Not surprisingly, I started to compare myself and my body to those of other girls at a very young age. I never wanted to be seen naked. My upper and lower jaws did not match up, an issue that caused constant pain, and for which I had to have braces twice, and reconstructive surgery. I frequently told myself that I was unpretty, on top of not being thin enough. In high-school I didn’t let myself eat when I was hungry. I even made a game out of it sometimes.

Years passed and I definitely found things to love about my body (it could dance all night, build things, run, paint a house, bend into a yoga pose), but overall, I remained in fix-it mode: wax this, tone that, dye my hair, improve my skin …it’s a long list. I always felt like I was almost there. Where is “there? When do you know that you’ve made it to that land of unicorns and magic? It never mattered when friends or significant others assured me that I looked great. I didn’t hear them at all, distracted by a combination of body dysmorphia, self-hatred, and ego.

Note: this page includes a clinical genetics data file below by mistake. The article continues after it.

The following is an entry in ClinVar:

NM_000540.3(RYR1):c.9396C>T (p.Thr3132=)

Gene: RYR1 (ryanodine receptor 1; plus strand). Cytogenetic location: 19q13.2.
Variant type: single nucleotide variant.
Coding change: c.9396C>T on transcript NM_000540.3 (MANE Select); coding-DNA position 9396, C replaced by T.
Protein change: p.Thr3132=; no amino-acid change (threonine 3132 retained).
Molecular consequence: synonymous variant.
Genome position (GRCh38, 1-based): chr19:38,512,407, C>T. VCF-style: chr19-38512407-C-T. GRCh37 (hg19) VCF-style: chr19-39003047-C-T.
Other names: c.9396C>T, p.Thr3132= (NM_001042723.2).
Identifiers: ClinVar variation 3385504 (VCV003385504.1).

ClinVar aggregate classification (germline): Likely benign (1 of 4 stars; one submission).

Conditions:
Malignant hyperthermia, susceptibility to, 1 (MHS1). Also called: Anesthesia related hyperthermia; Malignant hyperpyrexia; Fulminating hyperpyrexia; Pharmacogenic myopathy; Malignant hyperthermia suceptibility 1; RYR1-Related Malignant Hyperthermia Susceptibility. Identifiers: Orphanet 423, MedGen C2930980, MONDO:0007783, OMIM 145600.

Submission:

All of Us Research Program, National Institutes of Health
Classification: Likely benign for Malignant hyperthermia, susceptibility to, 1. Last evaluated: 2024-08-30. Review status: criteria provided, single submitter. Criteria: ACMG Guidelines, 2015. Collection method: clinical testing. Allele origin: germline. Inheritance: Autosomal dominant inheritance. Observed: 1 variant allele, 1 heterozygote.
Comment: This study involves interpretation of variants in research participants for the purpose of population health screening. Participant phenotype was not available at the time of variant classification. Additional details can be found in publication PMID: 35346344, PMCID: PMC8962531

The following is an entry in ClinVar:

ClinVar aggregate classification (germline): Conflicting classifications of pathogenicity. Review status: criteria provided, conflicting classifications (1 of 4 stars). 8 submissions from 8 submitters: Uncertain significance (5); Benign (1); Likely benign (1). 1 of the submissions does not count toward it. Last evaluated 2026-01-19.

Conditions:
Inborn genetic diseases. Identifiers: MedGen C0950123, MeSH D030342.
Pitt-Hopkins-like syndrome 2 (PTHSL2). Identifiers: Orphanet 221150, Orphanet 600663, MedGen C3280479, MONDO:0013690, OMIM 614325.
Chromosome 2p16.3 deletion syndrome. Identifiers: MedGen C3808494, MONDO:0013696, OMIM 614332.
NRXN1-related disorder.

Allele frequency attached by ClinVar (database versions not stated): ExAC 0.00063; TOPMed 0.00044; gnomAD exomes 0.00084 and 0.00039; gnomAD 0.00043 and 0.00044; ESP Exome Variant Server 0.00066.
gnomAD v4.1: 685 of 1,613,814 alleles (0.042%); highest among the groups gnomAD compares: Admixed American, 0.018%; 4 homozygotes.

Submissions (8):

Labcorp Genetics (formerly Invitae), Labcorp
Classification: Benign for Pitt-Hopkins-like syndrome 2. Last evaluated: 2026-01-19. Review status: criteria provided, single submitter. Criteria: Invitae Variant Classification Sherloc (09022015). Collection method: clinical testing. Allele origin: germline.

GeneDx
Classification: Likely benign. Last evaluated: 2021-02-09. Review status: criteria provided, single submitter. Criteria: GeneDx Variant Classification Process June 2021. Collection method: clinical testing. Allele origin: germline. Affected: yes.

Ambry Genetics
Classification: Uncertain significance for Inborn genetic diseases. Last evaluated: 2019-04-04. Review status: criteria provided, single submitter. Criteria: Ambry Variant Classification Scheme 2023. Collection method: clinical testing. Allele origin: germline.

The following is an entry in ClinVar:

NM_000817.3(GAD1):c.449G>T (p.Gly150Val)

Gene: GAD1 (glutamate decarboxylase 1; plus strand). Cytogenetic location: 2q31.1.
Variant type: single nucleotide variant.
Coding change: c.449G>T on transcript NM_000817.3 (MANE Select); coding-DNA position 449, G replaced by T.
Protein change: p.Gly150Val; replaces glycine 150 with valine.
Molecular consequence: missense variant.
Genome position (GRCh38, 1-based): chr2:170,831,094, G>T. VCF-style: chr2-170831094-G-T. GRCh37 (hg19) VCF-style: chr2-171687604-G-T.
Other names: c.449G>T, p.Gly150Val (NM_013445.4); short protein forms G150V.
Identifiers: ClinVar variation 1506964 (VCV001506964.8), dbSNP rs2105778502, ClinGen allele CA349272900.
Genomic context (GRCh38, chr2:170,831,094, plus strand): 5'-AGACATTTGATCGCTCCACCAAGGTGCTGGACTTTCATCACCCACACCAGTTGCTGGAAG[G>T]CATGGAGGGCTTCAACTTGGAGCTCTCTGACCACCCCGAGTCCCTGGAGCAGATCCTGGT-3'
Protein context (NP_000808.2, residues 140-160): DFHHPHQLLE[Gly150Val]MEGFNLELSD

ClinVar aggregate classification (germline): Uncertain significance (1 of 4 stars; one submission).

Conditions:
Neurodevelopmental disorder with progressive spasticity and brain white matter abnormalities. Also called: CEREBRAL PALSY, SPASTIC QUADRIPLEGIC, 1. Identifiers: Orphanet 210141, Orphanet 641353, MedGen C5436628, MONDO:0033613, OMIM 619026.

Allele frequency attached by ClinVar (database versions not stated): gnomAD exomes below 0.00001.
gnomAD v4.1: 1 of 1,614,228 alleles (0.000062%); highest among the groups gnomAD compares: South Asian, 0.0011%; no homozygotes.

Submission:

So this went on for many years, until I turned 29, and received a diagnosis of Stage II ovarian cancer. Imagine the huge record-skip: I felt like the party of life was officially over for me. Before I even realized what was happening, I’d dropped out of grad school, had major invasive surgery, and switched from vodka drinks to chemotherapy cocktails.  I spent the next 6 months fighting to stay alive. Obviously words can’t adequately express what occurred during this time. None of the anti-nausea meds worked, so I lost too much weight, experienced orthostatic-hypotension, and vomited and blacked out frequently. These weren’t the worst of the side effects, but I can’t go there right now.

In retrospect I’m aware of my extreme good luck: I am alive and keenly aware of this fact every single day. Also, as horrible as my experience was, 6 months is not a long time to battle cancer. People fight for years, and people die, and that’s not news to anybody.